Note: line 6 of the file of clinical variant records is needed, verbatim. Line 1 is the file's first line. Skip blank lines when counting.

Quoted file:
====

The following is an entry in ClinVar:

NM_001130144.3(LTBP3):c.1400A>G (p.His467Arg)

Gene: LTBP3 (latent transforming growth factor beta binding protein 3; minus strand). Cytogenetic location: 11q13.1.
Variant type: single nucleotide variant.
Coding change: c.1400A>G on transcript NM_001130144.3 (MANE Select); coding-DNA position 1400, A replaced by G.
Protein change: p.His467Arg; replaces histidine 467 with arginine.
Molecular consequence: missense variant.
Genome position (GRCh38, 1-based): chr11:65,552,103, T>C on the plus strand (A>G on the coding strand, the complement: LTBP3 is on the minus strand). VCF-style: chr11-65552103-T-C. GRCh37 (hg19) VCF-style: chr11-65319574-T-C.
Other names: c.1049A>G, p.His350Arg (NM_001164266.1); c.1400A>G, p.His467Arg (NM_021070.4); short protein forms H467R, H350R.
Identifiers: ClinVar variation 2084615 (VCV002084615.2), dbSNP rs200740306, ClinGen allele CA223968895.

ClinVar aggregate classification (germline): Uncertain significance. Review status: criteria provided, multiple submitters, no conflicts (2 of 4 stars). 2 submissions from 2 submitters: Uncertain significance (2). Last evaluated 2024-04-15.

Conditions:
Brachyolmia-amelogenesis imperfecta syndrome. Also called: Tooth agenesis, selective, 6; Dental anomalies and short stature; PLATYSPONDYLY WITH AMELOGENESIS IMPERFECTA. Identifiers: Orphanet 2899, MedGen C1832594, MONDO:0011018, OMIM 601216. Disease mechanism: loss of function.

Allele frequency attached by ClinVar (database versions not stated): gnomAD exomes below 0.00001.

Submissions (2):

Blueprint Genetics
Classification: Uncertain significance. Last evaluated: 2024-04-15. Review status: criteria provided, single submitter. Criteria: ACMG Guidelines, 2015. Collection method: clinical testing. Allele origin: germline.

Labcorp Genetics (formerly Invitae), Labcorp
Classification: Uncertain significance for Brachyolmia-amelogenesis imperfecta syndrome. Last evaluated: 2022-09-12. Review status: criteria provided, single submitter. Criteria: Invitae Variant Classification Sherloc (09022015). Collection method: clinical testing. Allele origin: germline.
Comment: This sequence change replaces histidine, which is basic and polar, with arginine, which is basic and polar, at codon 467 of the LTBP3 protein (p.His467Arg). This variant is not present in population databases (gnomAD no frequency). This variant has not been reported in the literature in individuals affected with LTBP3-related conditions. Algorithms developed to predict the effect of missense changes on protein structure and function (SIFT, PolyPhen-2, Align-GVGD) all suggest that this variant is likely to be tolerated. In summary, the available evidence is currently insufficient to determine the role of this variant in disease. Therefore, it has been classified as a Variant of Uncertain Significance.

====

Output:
Protein change: p.His467Arg; replaces histidine 467 with arginine.